When I was fourteen, or thereabouts, one of the very first novels I read was theFoundation Trilogy of Isaac Asimov. Foundation is for anyone so presumptuous, as I was and still am, to have an interest in “big history”- the rise and fall of civilizations, the place of civilization within the history earth and the universe, the wonder at where we will be millenia hence, a spellbinding tale.
George Dvorsky serves as Chair of the IEET Board of Directors and also heads our Rights of Non-Human Persons program. As Canada’s leading agenda-driven futurist/activist and an award-winning blogger, he writes and speaks widely about the impacts of cutting-edge science and technology.
George is the Director of Operations for Commune Media, an advertising and marketing firm that specializes in marketing science. He is the co-founder and president of the Toronto Transhumanist Association and served on the Board of Directors for the Humanity Plus from 2004-06. George was the organizing chair for TransVision 2004, an international conference addressing the scientific, political and social issues surrounding human biotechnology.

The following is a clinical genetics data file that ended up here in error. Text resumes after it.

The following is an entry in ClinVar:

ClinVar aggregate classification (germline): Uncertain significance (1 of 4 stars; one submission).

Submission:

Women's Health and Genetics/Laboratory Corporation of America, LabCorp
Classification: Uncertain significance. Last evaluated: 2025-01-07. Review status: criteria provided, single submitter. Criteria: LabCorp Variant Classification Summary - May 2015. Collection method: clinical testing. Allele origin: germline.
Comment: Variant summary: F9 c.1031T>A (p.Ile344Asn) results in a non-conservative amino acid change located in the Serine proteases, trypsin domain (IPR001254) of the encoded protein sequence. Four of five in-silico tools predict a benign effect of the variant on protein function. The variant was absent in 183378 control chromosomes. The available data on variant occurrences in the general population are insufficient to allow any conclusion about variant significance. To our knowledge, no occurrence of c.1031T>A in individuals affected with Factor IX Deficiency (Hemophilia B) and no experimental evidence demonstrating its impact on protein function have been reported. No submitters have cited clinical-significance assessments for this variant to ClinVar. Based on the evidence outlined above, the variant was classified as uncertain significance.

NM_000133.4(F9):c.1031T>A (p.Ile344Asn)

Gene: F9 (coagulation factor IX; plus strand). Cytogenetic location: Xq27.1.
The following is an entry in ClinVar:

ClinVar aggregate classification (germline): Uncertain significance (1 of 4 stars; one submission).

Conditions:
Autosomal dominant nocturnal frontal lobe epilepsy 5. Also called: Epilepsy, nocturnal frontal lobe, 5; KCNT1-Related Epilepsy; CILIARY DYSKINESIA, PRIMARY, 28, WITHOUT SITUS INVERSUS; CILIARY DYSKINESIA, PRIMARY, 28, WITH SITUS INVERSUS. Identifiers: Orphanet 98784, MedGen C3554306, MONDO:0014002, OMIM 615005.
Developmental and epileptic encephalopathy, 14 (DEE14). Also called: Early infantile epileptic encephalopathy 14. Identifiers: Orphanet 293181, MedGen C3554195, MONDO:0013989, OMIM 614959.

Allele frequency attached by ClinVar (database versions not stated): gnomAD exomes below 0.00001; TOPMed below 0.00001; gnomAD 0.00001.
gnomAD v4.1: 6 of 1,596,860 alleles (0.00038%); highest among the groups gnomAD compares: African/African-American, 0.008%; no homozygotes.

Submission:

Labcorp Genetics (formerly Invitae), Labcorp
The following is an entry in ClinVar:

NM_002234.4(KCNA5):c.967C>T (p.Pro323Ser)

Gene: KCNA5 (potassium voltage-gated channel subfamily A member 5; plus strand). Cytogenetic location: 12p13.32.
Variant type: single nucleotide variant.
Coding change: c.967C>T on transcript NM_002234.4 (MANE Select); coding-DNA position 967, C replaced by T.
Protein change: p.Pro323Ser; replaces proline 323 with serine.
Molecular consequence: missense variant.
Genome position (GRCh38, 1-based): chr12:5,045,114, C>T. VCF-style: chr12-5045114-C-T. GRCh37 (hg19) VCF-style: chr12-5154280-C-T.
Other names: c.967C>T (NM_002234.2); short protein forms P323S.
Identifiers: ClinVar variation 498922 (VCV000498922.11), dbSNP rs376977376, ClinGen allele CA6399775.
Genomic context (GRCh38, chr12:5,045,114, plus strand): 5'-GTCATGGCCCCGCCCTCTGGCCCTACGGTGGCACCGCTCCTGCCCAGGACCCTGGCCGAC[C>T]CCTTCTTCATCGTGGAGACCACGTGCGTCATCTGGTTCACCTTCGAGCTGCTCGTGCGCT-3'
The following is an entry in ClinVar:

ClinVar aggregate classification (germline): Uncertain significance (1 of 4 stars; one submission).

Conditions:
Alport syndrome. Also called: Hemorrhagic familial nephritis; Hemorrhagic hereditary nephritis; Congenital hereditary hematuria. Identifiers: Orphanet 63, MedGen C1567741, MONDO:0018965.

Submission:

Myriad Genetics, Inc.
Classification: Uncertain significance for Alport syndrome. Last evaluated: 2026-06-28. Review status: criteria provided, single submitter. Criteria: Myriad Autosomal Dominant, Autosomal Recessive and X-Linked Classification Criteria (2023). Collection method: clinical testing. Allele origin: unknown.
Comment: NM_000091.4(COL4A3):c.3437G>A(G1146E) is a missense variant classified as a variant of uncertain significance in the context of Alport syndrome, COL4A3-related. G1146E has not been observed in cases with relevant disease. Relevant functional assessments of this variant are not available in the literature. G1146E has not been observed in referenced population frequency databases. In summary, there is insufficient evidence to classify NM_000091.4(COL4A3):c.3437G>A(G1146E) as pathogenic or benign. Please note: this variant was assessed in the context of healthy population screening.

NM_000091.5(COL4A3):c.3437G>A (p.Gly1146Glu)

George has been interviewed by such publications as The Guardian, the BBC, Radio Free Europe, and Beliefnet. He made an appearance on the CBC’s The Hour and has been profiled in NOW and This Magazine. He has also written for such publications as The Humanist, Canadian Freethinker, Cryonics Magazine and various Thomson & Gale university texts. He is also an accomplished music performer, composer and recording engineer.
“Interview at St Anne’s College Oxford. Conference: Winter Intelligence put on by the Future of Humanity Institute.